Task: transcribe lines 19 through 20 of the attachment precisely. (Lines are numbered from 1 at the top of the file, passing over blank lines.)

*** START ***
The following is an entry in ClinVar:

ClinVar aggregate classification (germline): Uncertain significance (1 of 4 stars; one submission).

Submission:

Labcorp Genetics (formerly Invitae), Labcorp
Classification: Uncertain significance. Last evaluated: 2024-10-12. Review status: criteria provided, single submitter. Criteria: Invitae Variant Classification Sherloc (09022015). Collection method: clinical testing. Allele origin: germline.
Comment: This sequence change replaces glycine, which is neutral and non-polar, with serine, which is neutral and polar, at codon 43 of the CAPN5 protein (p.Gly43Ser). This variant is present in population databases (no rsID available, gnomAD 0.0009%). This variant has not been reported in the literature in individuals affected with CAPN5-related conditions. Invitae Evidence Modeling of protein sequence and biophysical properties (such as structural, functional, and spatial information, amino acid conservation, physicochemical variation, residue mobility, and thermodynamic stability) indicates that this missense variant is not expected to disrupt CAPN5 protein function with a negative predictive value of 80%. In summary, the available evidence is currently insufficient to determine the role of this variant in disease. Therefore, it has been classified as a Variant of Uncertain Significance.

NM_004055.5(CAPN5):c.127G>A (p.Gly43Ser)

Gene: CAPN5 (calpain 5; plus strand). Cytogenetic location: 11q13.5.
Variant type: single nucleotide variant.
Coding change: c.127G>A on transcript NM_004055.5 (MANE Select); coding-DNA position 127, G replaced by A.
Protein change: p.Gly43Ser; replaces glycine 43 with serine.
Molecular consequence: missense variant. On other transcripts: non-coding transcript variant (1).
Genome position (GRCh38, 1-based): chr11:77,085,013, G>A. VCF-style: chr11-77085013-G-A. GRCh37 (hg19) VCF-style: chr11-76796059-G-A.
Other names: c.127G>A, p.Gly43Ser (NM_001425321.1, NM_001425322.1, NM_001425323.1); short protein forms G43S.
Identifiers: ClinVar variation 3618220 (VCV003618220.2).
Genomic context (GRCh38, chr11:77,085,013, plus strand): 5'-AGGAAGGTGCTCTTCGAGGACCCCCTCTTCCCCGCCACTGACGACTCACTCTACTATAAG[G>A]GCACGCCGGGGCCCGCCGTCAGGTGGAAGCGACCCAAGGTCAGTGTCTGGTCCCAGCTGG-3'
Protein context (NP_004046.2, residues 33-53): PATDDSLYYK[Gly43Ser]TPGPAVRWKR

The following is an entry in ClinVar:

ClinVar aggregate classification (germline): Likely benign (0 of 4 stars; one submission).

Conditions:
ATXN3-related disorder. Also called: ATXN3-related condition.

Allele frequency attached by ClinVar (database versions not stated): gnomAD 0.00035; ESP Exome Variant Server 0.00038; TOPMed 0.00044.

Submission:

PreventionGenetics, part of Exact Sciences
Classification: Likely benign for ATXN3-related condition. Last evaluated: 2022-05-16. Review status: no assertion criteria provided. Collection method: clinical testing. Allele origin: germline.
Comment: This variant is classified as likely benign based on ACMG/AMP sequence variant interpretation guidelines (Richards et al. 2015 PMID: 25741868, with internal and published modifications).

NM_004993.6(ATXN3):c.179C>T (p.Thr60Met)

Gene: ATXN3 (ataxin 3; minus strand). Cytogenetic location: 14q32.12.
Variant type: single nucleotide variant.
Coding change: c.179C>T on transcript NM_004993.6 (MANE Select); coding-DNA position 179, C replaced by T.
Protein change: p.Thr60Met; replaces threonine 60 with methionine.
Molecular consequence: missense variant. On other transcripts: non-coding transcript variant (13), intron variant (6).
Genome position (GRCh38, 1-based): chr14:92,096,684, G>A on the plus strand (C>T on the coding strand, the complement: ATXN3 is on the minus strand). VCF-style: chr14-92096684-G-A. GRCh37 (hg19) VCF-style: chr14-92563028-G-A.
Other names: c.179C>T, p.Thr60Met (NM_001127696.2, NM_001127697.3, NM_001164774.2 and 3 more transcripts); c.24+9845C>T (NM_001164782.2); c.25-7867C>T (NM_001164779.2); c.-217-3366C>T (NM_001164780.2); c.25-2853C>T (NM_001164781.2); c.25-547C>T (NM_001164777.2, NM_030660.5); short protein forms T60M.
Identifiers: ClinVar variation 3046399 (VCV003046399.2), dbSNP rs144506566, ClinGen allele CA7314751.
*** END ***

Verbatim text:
ClinVar aggregate classification (germline): Likely benign (0 of 4 stars; one submission).

Conditions: